Clearly we find the styling “challenged.” Yet this isn’t a statue in MOMA, but a big-screen television – and the display is what counts. The 55-inch VF551XVT is a 1080p set featuring full-array LED backlighting – called TruLED – compared to the CCFL system used in most other LCD televisions. This allows for “local dimming” so select portions of the screen are adjusted to match the source material. Vizio uses 960 LEDs broken into 80 blocks or sections. For the record, newer LED TVs such as the breakthrough Toshiba CELL TV (due later this year) have 512 zones. When looking at any LED HDTV, seek more lights and as many zones as possible.
Along with TruLED backlighting, the VF551XVT features 240Hz frame rate to eliminate motion blur, which is really 120Hz combined with the scanning backlight, a 5 ms response time and 2 million: 1 dynamic contrast ratio. This is an absurd number touted by marketing types. Much more important is what you actually can see on the screen, so we connected a FiOS HD box and a BD player to give it a workout.
Before getting into specifics, let’s state that the Vizio is a breeze to set-up with a logical menu system. Tweaking color parameters is also simple, and although you can go wild in the Custom option we found Movie to be a good all-around setting. There was minimal reflection and off-angle viewing was quite good.
We had a chance to watch the NFL Championship on the Vizio as well as a Panasonic plasma. To the former set’s credit, there was no blur during Peyton Manning’s passes while the black and gold of the Saints’ uniforms had a nice pop. That said, the plasma’s performance was better, although if you watched the Vizio by itself, there would be no complaints. Other TV shows reflected the source material—which is good—but we found the 55-inch LG LH90 did a better job overall, as did the Panasonic model.
We also cranked up Watchmen and The Dark Knight to see how they performed on the Vizio set. Again, on their own, it was a solid viewing experience, but without the wow factor of comparable LG, Toshiba or Panasonic HDTVs. A plus was the SRS TruSurround which pumped out a nice, room-filling sound without a 5.1-system; it’s rated 15w x 2 channels.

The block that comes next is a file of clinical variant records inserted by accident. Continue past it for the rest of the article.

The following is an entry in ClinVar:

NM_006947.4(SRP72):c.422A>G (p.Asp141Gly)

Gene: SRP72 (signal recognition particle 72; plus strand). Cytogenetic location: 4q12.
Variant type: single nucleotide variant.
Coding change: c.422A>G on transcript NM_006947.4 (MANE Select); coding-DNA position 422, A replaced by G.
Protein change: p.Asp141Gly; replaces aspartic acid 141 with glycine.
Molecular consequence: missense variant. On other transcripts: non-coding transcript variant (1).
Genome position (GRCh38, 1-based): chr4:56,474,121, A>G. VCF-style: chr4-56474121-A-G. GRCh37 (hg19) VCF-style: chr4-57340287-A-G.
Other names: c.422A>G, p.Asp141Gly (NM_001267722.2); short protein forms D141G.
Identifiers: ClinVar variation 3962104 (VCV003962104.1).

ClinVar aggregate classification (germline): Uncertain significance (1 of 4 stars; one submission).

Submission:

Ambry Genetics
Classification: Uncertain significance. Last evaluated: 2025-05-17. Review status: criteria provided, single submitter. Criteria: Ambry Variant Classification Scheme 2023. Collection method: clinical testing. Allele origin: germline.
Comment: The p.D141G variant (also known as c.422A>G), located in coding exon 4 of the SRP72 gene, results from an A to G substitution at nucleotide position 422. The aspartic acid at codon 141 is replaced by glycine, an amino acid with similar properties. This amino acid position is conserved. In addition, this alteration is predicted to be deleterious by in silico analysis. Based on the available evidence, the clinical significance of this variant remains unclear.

At less than two grand, the Vizio VF551XVT is an O.K. deal for a 55-inch full-array backlit LED HDTV, but we’d definitely opt for the $2,300 LG LH90 which we liked a lot and cosmetically is much more refined if given the option; it’s just a better television, as is the Toshiba Regza. On the other hand, a quality 54-inch Panasonic plasma like the TC-P54S1 is $1,799, money that could be spent on a BD player. Still, LED HDTVs are much more eco-friendly, sipping far less energy than plasmas.
It’s great seeing the dollar gap narrowing between plasma and LED LCD HDTVs—this is excellent news for all HDTV buyers. We’re still not converts ourselves, but it’s hard to go wrong with this technology, although here we’d opt for another brand. Note: Vizio’s much delayed Internet-enabled set should be available soon. The $2,199 55-inch VF552XVT has the same video specs as the VF551XVT, but accesses Vizio Internet Apps and has built-in 801.11n dual band networking along with a Bluetooth remote with a built-in keyboard (which looked very cool when we saw a preview several months ago). If a Vizio purchase is in your future plans, we recommend waiting to audition this model. Otherwise, go with another manufacturer instead.
- Affordable 55-inch LED HDTV
- 5 HDMI inputs
- Good not great picture quality
- Surprisingly robust sound system
- Quality not as good as competition
- Poor design (lose the silver trim)
- Remote should be better
- No Internet capability